Mindfulness for beginners part 2.

The first part of this blog can be read here

I decided to spilt this blog into two parts because I wanted to introduce the notion or the 'what' of mindfulness with out getting too much into the 'how.' Mindfulness is immediately available to everyone instantly and can also be a life long practise. Either way, there's really no rush. It is possible to practise mindfulness with literally anything, which might be overwhelming at first, so one of the best ways to begin a mindfulness practise is to keep it simple. So here's a simple meditation you may like to try at any time:


Notice your position. Are you standing? Sitting? Lying down? Find a position which is conducive to rest.
Pay attention to the parts of your body that make contact with the floor. Whether that's directly or through whatever is supporting your position. Allow yourself to be heavy. Delegate the responsibility of holding your body to the floor and any items of soft furnishings supporting your position. (If you experience anxiety or other forms of intense stress this might be challenging, that's ok).
You may quickly realise whether this position is actually working for you, so follow your body into ease as it presents itself, otherwise adjust your position, explore ways of supporting your body. Fidget, make whatever minor adjustments you need; maybe wriggle your shoulders, roll your head from side to side...
Is there a single part of you body which feels good right now? Any pleasant sensation. Perhaps the temperature feels good or there is a relaxed sensation. Notice where this sensation (or sensations) are in your body. Does the sensation move? Does it change as you pay attention here? Is it easy to find or are you trying very hard? Is the sensation obvious or very subtle? Is there a more subtle sensation present here?
Is there a single part of your body which doesn't feel so good right now? Sometimes it is easier to notice the parts of the body which do not feel so good. Sometimes it's difficult to pay attention to painful feelings, so be kind and remember there is no need to try do to this. If this is very difficult or you are feeling overwhelmed by difficult sensations then return to the practise of noticing the sensations of comfort and ease in your body. Either way, what sensations do you notice? It may help to describe any sensations to yourself, it may be helpful to listen patiently to whatever reveals itself.
If you feel drawn away into you thoughts and judgements, that's ok. Whenever you notice your attention has drifted, give yourself some credit for noticing and bring your attention back to this practise.
Now is there a part of your body which doesn't feel like anything, really? An absence of sensation. Or something which is difficult to put into words. What are the sensations like here? Is there such a thing as no sensation?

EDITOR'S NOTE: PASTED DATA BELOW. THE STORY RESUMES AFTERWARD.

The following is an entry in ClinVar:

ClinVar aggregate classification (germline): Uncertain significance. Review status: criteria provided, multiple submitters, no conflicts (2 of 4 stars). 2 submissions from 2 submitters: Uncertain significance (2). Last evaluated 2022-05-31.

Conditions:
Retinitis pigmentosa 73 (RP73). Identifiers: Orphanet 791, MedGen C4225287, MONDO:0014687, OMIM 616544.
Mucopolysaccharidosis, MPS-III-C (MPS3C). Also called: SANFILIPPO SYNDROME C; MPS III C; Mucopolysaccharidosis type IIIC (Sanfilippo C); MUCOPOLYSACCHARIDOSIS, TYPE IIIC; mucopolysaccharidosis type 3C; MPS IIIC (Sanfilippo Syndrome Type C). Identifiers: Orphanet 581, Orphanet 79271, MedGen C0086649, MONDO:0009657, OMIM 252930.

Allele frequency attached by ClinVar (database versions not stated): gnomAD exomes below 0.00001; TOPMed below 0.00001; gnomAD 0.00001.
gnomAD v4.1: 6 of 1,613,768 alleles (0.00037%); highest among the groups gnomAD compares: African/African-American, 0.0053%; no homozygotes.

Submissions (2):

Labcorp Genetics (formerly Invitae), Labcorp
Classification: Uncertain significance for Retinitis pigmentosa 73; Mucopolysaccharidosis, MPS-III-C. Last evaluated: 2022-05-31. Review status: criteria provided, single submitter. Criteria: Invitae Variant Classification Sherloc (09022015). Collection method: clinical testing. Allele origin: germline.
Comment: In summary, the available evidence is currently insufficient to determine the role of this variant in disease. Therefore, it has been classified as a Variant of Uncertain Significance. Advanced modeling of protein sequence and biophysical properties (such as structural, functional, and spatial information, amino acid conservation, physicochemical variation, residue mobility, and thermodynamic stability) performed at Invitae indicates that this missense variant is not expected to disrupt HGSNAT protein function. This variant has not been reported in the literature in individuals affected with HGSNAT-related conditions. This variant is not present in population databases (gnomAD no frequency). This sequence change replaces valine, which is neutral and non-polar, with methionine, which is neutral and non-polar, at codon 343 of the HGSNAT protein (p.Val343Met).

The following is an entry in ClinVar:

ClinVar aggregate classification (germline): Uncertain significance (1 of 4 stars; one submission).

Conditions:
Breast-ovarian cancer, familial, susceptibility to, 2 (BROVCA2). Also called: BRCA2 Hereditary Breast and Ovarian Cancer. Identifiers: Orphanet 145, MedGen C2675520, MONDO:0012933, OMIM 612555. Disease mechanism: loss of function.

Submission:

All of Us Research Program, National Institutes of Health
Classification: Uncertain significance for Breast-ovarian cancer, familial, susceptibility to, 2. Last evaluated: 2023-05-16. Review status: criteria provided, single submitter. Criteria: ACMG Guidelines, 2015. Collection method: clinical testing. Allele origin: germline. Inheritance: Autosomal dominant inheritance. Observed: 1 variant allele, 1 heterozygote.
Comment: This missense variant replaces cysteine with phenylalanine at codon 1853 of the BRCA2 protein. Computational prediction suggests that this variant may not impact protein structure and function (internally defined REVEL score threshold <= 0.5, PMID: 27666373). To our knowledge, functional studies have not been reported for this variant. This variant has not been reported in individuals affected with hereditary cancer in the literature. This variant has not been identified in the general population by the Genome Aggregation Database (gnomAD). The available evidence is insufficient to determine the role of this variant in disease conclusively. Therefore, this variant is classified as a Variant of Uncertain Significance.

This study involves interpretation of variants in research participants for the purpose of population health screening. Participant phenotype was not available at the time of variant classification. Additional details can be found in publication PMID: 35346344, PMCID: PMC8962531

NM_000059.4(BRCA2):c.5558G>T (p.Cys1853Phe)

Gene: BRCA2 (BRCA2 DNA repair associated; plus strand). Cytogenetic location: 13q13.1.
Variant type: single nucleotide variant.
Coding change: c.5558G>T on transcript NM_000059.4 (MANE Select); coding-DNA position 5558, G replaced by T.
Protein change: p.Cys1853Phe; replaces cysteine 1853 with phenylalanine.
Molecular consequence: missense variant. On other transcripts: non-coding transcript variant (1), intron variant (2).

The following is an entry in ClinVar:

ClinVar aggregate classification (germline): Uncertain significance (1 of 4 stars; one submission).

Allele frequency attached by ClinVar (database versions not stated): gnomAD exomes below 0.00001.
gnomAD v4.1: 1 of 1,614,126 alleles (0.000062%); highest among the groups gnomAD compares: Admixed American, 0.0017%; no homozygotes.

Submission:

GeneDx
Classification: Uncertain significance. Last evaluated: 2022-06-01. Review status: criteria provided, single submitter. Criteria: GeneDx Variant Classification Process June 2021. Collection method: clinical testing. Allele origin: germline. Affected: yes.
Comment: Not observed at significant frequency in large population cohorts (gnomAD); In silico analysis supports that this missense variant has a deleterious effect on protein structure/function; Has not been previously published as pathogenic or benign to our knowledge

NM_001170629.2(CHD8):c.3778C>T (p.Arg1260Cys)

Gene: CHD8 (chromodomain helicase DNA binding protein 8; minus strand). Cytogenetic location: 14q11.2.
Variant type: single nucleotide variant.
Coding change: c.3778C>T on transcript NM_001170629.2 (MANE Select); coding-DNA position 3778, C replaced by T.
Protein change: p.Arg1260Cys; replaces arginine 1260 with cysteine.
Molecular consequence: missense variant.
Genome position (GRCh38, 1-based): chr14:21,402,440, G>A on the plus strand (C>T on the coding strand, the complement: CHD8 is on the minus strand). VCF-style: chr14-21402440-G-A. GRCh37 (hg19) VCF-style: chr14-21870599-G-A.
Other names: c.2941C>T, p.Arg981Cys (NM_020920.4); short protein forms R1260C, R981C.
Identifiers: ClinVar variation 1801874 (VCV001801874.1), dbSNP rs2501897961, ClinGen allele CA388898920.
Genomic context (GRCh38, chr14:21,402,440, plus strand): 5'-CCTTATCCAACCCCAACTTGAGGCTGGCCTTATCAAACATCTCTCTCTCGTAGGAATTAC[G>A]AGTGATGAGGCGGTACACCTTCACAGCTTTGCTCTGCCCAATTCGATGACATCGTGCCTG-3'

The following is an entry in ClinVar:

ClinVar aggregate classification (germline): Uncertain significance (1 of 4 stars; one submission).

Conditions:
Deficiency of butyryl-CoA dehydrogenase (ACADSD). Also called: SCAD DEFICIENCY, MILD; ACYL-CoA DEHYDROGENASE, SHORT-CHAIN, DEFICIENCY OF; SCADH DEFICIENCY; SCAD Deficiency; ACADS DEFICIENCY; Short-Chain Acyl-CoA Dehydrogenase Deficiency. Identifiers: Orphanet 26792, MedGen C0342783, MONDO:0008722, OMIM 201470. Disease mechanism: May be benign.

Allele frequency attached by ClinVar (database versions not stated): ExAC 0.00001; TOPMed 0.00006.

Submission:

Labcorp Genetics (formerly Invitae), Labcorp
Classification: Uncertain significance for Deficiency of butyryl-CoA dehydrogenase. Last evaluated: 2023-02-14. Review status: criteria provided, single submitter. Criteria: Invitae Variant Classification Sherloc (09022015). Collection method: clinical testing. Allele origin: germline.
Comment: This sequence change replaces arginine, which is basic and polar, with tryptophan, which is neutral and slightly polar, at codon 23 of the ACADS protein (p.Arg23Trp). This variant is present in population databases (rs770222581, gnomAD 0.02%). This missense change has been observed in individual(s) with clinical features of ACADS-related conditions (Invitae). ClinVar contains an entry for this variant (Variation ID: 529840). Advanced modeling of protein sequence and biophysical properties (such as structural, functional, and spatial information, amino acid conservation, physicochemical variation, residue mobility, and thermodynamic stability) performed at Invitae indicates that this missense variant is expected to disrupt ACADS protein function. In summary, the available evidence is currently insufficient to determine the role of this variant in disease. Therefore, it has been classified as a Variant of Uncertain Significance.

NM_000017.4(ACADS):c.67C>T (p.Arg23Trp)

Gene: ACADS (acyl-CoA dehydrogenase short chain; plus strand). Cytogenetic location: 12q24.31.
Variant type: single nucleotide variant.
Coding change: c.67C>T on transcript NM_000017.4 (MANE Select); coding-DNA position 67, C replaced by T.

Finally, is it possible to be aware of these three places at the same time? Don't worry if this question (or any other part of this meditation) doesn't make sense. Know that what you have experienced in this meditation is enough. You literally cannot do this wrong, your experience is valid. Once more you may choose to compete your meditation by simply being aware of the space around you, how your body exists in that space and become aware of sensations of support from your resting position.


So the above is an opportunity to tune into your own awareness, to pay attention and to experience the answer to the questions provided in the form of sensation from your body. We are often disconnected from our bodies so you might only experience this a short while before being distracted by thoughts, which is perfectly normal. We are not trying to stop thinking; rather we are noticing, as part of the practise, when we are distracted and then returning to paying attention to the sensations of the body. With practise the time between gently focusing attention and being distracted will increase without any effort.

Often this kind of practise elicits a sense of peace an calm, but notice how that is not the aim but rather a helpful side-effect. I have found mindfulness meditations are highly compatible with strong intentions. Whereby setting an intention, for example to be aware of one's breath, allows for fluidity and creativity during meditation. Also it naturally implies a kind of softness which is helpful in approaching a mindful state. This is in contrast to having a set goal such as 'I'm doing this to be calm.' Ever had someone tell you to calm down when you felt agitated? How did that go? So in this way easefulness and open awareness is discovered through directly being, rather than doing.